Wing overloads, as aforementioned, occurred on a regular basis.Moreover, Welbeck dropped to the wings to start attacks and Zaha was basically running down the touchline and providing crosses every alternative time for Welbeck, Lingard and Giggs.

Moyes wanted his players to be more direct, get into one-on-one situations on the touchline or outnumber on the flanks and then get the ball into the 18-yard-box.

Also, the players took more shots and there were more one-twos and link-ups. Not to forget, long balls were utilized so that United could quickly get into the final third.

Basically the Red Devils were being more risky, even if meant getting the dispossessed easily. The tempo was high and players looked fresher and livelier, maybe due to the calm weather.

About Surya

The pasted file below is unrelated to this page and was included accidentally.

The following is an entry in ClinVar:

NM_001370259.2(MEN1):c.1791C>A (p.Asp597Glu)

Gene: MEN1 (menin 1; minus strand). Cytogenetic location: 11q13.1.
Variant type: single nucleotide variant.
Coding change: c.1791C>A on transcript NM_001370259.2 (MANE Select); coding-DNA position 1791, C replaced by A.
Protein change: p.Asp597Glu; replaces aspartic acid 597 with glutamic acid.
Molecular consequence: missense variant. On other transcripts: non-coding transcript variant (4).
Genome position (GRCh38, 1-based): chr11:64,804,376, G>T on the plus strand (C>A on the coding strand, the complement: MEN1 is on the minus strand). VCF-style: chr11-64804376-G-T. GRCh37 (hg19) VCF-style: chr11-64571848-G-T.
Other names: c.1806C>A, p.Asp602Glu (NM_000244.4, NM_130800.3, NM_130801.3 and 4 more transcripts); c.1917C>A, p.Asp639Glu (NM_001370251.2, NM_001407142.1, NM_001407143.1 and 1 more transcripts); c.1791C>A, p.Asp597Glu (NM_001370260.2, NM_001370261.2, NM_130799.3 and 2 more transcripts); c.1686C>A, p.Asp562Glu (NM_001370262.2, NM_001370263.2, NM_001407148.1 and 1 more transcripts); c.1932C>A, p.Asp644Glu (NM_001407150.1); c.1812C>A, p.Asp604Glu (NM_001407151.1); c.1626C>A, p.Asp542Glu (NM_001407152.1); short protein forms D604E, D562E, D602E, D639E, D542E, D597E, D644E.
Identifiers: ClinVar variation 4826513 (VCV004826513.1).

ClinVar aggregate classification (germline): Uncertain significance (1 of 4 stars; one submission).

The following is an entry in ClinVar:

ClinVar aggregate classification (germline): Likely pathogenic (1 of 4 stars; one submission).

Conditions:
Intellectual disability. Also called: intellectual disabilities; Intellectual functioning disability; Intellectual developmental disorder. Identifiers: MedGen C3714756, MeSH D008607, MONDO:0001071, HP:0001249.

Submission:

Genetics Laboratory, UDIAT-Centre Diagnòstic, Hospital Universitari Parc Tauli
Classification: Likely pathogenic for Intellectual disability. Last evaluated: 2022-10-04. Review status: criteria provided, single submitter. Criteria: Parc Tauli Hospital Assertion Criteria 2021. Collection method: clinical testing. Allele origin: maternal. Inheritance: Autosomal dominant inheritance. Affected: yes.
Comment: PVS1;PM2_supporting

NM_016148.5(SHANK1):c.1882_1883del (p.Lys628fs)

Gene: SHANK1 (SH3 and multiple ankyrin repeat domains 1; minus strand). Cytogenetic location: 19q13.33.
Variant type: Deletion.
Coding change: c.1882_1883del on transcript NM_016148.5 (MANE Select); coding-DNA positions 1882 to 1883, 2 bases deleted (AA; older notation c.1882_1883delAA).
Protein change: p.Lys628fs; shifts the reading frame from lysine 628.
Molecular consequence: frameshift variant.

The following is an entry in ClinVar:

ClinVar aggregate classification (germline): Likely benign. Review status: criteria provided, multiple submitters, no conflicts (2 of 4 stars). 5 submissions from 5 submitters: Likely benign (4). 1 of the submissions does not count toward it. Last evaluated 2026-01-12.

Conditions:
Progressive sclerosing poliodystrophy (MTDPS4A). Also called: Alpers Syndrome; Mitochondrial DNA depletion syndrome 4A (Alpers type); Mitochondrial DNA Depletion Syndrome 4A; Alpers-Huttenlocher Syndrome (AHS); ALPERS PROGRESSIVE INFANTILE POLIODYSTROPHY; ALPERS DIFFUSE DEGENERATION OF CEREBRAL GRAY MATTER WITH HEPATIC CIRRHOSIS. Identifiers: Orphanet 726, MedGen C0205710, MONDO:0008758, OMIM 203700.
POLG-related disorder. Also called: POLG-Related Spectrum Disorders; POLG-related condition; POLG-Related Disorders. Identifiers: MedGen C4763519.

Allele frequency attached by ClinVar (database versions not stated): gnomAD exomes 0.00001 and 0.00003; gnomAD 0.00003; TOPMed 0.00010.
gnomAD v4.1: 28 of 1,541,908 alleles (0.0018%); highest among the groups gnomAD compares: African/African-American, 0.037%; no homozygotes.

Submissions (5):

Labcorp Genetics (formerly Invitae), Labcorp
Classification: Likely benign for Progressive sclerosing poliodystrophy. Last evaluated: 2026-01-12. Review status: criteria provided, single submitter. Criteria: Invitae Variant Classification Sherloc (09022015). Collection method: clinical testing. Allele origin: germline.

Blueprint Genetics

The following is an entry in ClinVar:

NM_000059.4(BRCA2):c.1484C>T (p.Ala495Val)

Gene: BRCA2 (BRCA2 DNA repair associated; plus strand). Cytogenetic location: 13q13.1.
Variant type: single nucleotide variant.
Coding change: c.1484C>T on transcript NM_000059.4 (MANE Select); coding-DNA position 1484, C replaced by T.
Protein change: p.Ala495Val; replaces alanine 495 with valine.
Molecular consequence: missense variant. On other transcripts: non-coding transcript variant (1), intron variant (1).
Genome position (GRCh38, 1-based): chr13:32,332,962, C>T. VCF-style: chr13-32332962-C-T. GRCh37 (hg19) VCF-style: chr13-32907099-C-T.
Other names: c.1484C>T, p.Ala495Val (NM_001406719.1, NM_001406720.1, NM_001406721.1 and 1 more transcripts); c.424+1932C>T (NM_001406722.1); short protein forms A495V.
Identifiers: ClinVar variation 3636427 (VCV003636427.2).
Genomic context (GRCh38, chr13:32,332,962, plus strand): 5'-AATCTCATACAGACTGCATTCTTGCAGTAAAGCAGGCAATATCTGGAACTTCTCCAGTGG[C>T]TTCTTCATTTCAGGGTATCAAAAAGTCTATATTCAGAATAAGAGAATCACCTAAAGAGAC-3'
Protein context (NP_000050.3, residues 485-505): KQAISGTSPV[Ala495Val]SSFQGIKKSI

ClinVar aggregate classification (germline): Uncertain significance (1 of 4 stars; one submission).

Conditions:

Surya Solanki is a freelance football writer covering the Premier League and African football. Being an avid Manchester United supporter for the past ten years, something always motivated him to go beyond just being a spectator, and gradually he began blogging about his views. He is currently a Manchester United critic at Goal.com and a correspondent for Football.com.

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4 Responses to Assessing David Moyes’ tactical plans

  1. mustapha ceesay says:

    David moyes tactics was really phenominal and the player are now adopting it.The way the players play is similar to Borussia dortmund tactics.

  2. Pingback: Five Things We Learned From Manchester United's Pre-Season Tour